We have to regret the course Sherman took with them which resulted in [Jeff] Davis and other rebel leaders making their escape. Still our admiration of him (Sherman) as a general and leader is as great as ever. His blunder has killed him in a political view but his greatness as a general is still as admirable as ever. It is not for us to kick him down—his enemies will do that.

Yesterday I took a ride out into the country about nine miles to see the country, take a ride, and look for any grub in shape of eggs, butter &c. I met with no adventure of importance. An orderly went with me. We were both unarmed but were safe enough. We met a good many Johnnies on their way home but none of them offered us any harm whatever. We hope to soon be allowed to go home but no until the last spark of sympathy for the Confederacy is crushed out. We will not oppress the people but we must make the feel the power of the federal government. I close hoping that you and yours are in good health.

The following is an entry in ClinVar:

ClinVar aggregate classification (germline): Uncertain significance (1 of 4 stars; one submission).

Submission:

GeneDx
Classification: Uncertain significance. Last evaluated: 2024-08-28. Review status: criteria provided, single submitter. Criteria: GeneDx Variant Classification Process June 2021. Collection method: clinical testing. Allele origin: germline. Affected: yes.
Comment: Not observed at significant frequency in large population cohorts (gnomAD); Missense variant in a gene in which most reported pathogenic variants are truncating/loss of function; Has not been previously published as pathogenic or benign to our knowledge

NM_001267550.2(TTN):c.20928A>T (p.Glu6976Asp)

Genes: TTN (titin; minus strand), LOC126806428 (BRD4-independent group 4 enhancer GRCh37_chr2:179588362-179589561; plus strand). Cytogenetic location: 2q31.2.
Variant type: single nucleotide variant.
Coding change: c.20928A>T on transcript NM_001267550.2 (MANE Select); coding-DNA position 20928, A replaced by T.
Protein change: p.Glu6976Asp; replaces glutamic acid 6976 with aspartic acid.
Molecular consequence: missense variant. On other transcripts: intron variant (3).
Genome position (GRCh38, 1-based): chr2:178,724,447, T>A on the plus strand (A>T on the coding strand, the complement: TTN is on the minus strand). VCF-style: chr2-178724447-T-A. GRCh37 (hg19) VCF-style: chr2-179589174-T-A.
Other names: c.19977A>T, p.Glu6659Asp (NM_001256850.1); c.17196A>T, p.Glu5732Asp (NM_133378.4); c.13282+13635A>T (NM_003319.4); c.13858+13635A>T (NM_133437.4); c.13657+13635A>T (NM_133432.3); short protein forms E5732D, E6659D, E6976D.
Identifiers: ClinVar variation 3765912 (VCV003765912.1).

From your brother, — L. B. Hannaford

. . . . . . . . . .

Headquarters 2nd Brig., 3rd Div., 23rd Army Corps
Greensboro, North Carolina
May 25th 1865

Brother Albert,

Yours of the 16th & 18th inst., is at hand and thankfully received too. You are right in supposing that we will not get home until September. We stay until the State Government is set in motion again.

May 26th—I have just received yours of the 13th and will answer them both now. I am glad that the frost did not do as much damage as you at first thought. We have had no cold weather here. I believe I like this climate much better than Ohio but I would not live here until the society gets revolutionized. You had better hire another hand if you can and not wait for me to come home. We will not come until our time is out.

There is a good deal of ‘blow’ about mustering out immediately the “one years men.” If they do, they will do us “three years men” great injustice. It would give them all of the advantage of us in getting work and they got the large bounty & have seen but little service. I do not believe that the War Department will show any such partiality towards them.